Security Experts:

Cybercrime
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NEWS & INDUSTRY UPDATES

Apophis Squad hackers, one from the US and one from the UK who is already serving a prison sentence there, have been charged by US authorities. [Read More]
UK-based Identity Data Intelligence specialist GBG has agreed to acquire the Atlanta-based identity verification and fraud prevention services provider IDology for $300 million in cash. [Read More]
One of the many vulnerabilities patched by Microsoft with its February 2019 Patch Tuesday updates is an Internet Explorer zero-day which Google says has been exploited in attacks. [Read More]
Russian lawmakers on backed a bill that could cut off the country's internet traffic from servers abroad which critics say is a step towards censorship and possibly an isolated network like in North Korea. [Read More]
China's Ministry of Public Security (MPS) is now allowed to enter company premises, computer rooms and workplaces, and inspect all user information, computer infrastructure, cybersecurity protections, hosting or domain name information, and content distribution. [Read More]
United States senators have voiced concerns over the use of foreign-made Virtual Private Network (VPN) applications within the Department of Homeland Security. [Read More]
A recently observed coin miner targeting Linux machines can remove a broad range of other malware families from infected systems, Trend Micro’s security researchers reveal. [Read More]
When mysterious operatives lured two cybersecurity researchers to meetings at luxury hotels over the past two months, it was an apparent bid to discredit their research about an Israeli company that makes smartphone hacking technology. [Read More]
Chancellor Angela Merkel has inaugurated the new, fortress-like Berlin headquarters of Germany's scandal-plagued BND foreign intelligence service. [Read More]
NATO has opened its annual Defense Innovation Challenge and invites proposals on solutions to support NATO's command, control, communications, computers, intelligence, surveillance and reconnaissance (C4ISR) and cyber capabilities. [Read More]

FEATURES, INSIGHTS // Cybercrime

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Devon Kerr's picture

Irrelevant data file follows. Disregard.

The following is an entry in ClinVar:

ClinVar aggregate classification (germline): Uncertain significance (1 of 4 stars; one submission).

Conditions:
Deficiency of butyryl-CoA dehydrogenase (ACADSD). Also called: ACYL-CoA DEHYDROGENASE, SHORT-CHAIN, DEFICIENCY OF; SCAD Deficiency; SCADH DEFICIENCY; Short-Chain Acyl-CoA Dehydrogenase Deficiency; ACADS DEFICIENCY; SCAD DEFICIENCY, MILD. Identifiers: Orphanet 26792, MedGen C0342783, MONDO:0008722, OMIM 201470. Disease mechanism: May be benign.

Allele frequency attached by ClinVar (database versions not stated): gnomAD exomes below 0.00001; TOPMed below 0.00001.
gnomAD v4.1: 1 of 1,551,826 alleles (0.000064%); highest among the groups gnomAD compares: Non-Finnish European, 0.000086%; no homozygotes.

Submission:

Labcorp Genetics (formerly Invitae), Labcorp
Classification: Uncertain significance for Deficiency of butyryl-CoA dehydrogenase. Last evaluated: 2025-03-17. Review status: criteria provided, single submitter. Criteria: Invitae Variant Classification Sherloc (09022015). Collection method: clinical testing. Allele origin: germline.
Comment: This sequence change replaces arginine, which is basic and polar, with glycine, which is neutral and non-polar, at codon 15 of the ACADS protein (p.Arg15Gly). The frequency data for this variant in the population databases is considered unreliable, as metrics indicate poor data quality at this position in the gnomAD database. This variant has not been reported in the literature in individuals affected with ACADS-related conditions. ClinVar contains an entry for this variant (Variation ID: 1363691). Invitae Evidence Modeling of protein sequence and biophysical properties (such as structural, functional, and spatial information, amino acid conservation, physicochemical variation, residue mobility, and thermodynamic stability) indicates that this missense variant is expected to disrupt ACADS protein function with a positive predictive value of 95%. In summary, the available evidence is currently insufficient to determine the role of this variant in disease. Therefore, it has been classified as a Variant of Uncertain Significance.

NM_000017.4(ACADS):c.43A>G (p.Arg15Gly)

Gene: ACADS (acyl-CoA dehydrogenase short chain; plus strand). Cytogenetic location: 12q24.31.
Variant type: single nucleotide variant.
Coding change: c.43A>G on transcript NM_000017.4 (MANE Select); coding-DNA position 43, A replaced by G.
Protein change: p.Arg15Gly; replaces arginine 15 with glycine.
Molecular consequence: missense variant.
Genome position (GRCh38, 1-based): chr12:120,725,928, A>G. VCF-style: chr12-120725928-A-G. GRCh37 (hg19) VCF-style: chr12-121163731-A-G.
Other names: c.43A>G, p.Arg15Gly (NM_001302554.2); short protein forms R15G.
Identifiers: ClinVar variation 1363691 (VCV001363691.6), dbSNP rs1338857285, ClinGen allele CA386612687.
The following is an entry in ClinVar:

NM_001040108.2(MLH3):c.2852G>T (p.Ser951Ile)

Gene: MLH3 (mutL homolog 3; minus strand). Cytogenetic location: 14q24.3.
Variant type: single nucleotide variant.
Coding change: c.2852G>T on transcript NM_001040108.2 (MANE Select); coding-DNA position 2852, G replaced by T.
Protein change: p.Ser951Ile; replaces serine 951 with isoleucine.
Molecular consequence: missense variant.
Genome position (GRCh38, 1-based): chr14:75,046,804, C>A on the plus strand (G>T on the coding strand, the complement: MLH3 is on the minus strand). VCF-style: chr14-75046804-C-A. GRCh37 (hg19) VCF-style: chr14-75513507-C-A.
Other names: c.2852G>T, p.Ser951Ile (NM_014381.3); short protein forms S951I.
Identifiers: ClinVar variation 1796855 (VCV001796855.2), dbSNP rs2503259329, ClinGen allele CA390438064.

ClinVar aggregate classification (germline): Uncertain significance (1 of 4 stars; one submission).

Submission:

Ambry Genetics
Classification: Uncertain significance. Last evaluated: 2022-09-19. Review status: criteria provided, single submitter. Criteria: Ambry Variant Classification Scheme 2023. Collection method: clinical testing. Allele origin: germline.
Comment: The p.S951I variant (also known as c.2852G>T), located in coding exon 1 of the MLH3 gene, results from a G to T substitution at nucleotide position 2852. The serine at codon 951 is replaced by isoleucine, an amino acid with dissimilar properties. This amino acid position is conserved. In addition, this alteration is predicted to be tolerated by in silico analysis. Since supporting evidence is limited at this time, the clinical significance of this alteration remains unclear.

If phishing attacks slip past the first line of defense, security teams need to be able to identify suspicious activity and stop it before hackers can learn enough about their enterprise to execute a full attack.
Lance Cottrell's picture
Studying the DNC Hacker case shows just how difficult it is to maintain a false identity in the face of a highly resourced and motivated opponent.
Siggi Stefnisson's picture
The truth is that quite a lot of malware is developed by an organization—an actual office of people that show up and spend their working day writing malware for a paycheck.
Lance Cottrell's picture
Actively investigating and infiltrating criminal groups online is not “hacking back,” but it may provoke that as a response.
Alastair Paterson's picture
Malicious actors have been experimenting with a blockchain domain name system (DNS) as a way of hiding their malicious activity and bullet-proofing their offerings.
Lance Cottrell's picture
Even while using Tor hidden services, there are still many ways you can be exposed and have your activities compromised if you don’t take the right precautions.
Erin O’Malley's picture
When ransomware strikes, there aren’t many options for response and recovery. Essentially, you can choose your own adventure and hope for the best.
Laurence Pitt's picture
While awareness is key and technology is a great assistant, there is one simple practice we can all adopt: think before you click or share.
Siggi Stefnisson's picture
History shows that, in security, the next big thing isn’t always an entirely new thing. We have precedents—macro malware existed for decades before it really became a “thing.”
Alastair Paterson's picture
By closely following trends watching for new activities and actors across a variety of data sources, security professionals can continue to take steps to mitigate the digital risk to their enterprises, partners and customers.